We're looking into how some common claims about NZ stack up and would be interested in your thoughts on whether New Regent Street in Christchurch deserves its title of 'NZ's most beautiful street'. Do you think it is the best-looking street in the country? Or is there another street you think is more beautiful? Please put 'NFP' (not for publication) in your comment if you do not want it included in an article. Thanks for taking the time to share your thoughts.
Tēnā koutou. Your neighbours at Sustainability Trust here. Just letting you know that our mid-winter market is back and better than ever - and you're invited.
This is your opportunity to meet the makers, the crafters and creators, the people that make us proud to #SupportLocal. There will be music, locally made artisanal gifts and goodies, great conversations and great people.
So go on, cut out the supply chain and meet the people behind the products. Be ethical, shop sustainably & support NZ made.
Admission is free, but please bring cash as many of the stallholders will not have EFTPOS.
Homeware > Art > Toys > Beauty > Clothing > Gifts > Food >Music
All are sustainably sourced and ethically made by conscious consumers for conscious consumers.
Sat, 21 August from 10.30 am to 4 pm - 2 Forresters Lane, Wellington.
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This week we again feature words and a picture from Louise Thomas, who recently ventured to Whanganui.
"The Chief Porter and I have been hunting the Nankeen Night Heron for some time. Randomly calling into Ūpokongaro to the spot “Behind the Door on 4” where others before us have clocked the birds, but, for us, with no success. On Monday we were crest fallen to find the café shut, but thought we would head a little way up Makirikiri Valley Road and drop down into the gulley and scout along the stream that runs into the Whanganui River at Ūpokongaro.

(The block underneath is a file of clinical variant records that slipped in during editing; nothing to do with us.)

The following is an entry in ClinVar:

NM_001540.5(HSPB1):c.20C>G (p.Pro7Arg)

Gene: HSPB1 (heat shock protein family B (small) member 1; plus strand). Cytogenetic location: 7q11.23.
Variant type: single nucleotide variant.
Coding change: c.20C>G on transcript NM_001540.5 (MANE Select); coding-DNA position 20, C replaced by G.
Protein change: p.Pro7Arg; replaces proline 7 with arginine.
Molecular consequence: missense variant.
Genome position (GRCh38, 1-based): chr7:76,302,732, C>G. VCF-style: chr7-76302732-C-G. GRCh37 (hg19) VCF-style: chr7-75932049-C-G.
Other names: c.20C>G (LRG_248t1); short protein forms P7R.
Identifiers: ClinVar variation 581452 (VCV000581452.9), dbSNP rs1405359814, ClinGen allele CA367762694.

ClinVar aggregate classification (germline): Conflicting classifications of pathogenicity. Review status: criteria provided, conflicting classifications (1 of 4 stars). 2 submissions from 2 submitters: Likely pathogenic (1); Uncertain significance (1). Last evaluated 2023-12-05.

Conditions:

The recent rain had made the stream brown and swollen, water was lapping up onto the shelf with the slight track covered in wandering willy (tradescentia). It was wet, slippery, and muddy and our pants were wet up to the knees just walking through the undergrowth. We were buzzed by fantails and wax-eyes, but saw nothing of the night herons behind the area where the café is.
We pushed a little further upstream, straddling rotten logs which crumbled under our feet and slipping in the thick wet weed. I was about to call time of death on the operation, when the Chief Porter spotted a creamy patch against the dark tangled trees overhanging the stream. It was like magic, three night herons materialised from the gloom, their bodies glowing like warm rich butterscotch.
All three had slicked back black hair, but one roosting in the tree, hunched over like an old man, also had two long thin white feathers waving down his back like crazy antennae. One was actively hunting in the stream, pulling at aquatic plants in the hope they might be tasty, the other perched above and moved along the branches quoorking encouragement about the activities below. Nankeen night heron (Nycticorax caledonicus)."